Astronomers using the Atacama Large Millimeter/submillimeter Array (ALMA) have discovered a streamer of gas flowing from a massive outer disc toward the inner reaches of a young, low-mass binary star system GG Tau-A.

The never-before-seen feature may be responsible for sustaining a second, smaller disc of planet-forming material that otherwise would have disappeared long ago.

“We have demonstrated that the inner disks can be replenished with fresh material and are thereby potential sites of planet formation,” Emmanuel Di Folco, co-author of the study from the Laboratory of Astrophysics of Bordeaux, France told me. "Our finding with ALMA is that there is a large amount of cold material that flows into the cavity (from the outer ring) towards the inner disk(s) and stars. The infalling material can nurture the inner disk(s) and extend their lifetime on timescales long enough to sustain planet formation therein.”

The researchers detailed their findings in a paper to be published in the journal Nature on Oct. 30, 2014. 

The team led by Anne Dutrey from the Laboratory of Astrophysics of Bordeaux used ALMA to observe the distribution of dust and gas in GG Tau-A, which is part of a more complex multiple-star system called GG Tauri. The object is only a few million years old and lies about 450 light-years from Earth in the constellation of Taurus (The Bull).

Like biblical Ezekiel’s “wheel in a wheel” GG Tau-A contains a large, outer disc encircling the entire system as well as an inner disc around the main central star. This second inner disc has a mass roughly equivalent to that of Jupiter. Its presence has been an intriguing mystery for astronomers since it is losing material to its central star at a rate that should have depleted it long ago.

While observing these structures with ALMA, the team made the exciting discovery of gas clumps in the region between the two discs. The new observations suggest that material is being transferred from the outer to the inner disc, creating a sustaining lifeline between the two.

“Our findings demonstrate that material can flow (as predicted by numerical simulations, but it is observed here for the first time) from the outer disk towards the inner disks around the individual stars. This mechanism is of prime importance to sustain planet formation (which may take place on timescales of few million years).” Di Folco said.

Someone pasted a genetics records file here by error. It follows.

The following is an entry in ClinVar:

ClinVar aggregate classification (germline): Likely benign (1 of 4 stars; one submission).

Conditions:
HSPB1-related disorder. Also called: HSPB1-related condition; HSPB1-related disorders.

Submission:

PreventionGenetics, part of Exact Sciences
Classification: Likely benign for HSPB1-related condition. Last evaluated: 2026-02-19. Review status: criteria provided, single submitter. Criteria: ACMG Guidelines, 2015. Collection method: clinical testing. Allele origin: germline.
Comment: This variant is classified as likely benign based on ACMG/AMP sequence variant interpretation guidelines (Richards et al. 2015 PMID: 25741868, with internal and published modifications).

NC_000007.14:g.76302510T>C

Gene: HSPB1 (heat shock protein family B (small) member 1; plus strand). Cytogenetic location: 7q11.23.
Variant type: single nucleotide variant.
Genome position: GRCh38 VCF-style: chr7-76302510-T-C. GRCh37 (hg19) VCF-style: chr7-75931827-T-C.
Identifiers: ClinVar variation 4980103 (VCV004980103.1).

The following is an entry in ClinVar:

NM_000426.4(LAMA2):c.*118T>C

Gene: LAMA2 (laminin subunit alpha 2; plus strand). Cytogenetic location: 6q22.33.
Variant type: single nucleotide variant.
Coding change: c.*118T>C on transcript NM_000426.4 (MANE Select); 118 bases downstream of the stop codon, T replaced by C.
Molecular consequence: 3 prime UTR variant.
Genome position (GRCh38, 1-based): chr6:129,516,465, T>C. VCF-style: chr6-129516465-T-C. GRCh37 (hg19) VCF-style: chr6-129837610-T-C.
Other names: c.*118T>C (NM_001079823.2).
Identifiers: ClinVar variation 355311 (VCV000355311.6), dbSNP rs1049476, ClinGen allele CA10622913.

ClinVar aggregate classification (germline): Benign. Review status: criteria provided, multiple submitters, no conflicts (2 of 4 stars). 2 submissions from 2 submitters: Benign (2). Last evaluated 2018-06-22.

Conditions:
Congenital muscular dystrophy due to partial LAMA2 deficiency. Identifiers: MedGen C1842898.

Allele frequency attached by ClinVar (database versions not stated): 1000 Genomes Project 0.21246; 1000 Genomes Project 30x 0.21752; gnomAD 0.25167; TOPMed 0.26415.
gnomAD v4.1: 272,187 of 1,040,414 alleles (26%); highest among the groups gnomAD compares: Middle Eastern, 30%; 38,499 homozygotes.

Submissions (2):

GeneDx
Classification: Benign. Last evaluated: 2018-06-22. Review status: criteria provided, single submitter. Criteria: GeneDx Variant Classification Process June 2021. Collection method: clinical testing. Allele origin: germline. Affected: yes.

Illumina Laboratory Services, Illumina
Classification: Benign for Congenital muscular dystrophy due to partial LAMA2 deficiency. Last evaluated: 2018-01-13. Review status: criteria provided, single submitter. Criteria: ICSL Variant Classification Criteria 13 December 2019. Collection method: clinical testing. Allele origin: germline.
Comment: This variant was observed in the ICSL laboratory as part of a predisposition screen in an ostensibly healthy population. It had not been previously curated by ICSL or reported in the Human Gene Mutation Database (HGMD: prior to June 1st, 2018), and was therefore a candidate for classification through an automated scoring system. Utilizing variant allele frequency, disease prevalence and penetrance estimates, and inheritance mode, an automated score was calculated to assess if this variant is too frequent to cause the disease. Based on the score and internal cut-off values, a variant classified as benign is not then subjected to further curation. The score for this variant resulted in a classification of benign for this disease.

“Material flowing through the cavity was predicted by computer simulations but has not been imaged before. Detecting these clumps indicates that material is moving between the discs, allowing one to feed off the other,” Dutrey explained. “These observations demonstrate that material from the outer disc can sustain the inner disc for a long time. This has major consequences for potential planet formation.” 

Planets are born from the material left over from star birth. This is a slow process, meaning that an enduring disc is a prerequisite for planet formation. If the feeding process into the inner disc now seen with ALMA occurs in other multiple-star systems the findings introduce a vast number of new potential locations to find exoplanets in the future. 

“We have found a hint that a young planet might be forming at the outer edge of the large ring of dust and gas that encircles the three stars,” Di Folco noted. “The bright "blob" (or spot) appears to be twice hotter than its close environment and we think it may be related to accretion onto a young proto-planet (not the emission from the planet itself).” 

The first phase of exoplanet searches was directed at single-host stars like the Sun. More recently it has been shown that a large fraction of giant planets orbit binary-star systems. Now, researchers have begun to take an even closer look and investigate the possibility of planets orbiting the individual stars of multiple-star systems. The new discovery supports the possible existence of such planets, giving exoplanet discoverers new happy hunting grounds. 

Half of Sun-like stars are born in binary systems, meaning that these findings will have major consequences for the hunt for exoplanets. Di Folco revealed that: “This means that we have found a mechanism to sustain planet formation that applies to a significant number of stars in the Milky Way. Our observations are a big step forward in truly understanding planet formation.” 

Asked about future observations of the GG Tau-A system, he noticed that they already have new observations of this system with ALMA to investigate more in depth the physical conditions in the inner and outer disks and to understand if these conditions are favorable to planet formation. “We also have Hubble Space Telescope observations in collaboration with our american colleagues to study the accretion shocks of the infalling hot gas when it reaches the inner system (the stars and their disks).” 

The research is presented in a paper entitled “Planet formation in the young, low-mass multiple stellar system GG Tau-A” by A. Dutrey et al., to appear in the journal Nature. 

The team is composed of Anne Dutrey (University Bordeaux/CNRS, France), Emmanuel Di Folco (University Bordeaux/CNRS), Stephane Guilloteau (University Bordeaux/CNRS), Yann Boehler (University of Mexico, Michoacan, Mexico), Jeff Bary (Colgate University, Hamilton, USA), Tracy Beck (Space Telescope Science Institute, Baltimore, USA), Hervé Beust (IPAG, Grenoble, France), Edwige Chapillon (University Bordeaux/IRAM, France), Fredéric Gueth (IRAM, Saint Martin d’Hères, France), Jean-Marc Huré (University Bordeaux/CNRS), Arnaud Pierens (University Bordeaux/CNRS), Vincent Piétu (IRAM), Michal Simon (Stony Brook University, USA) and Ya-Wen Tang (Academia Sinica Institute of Astronomy and Astrophysics, Taipei, Taiwan).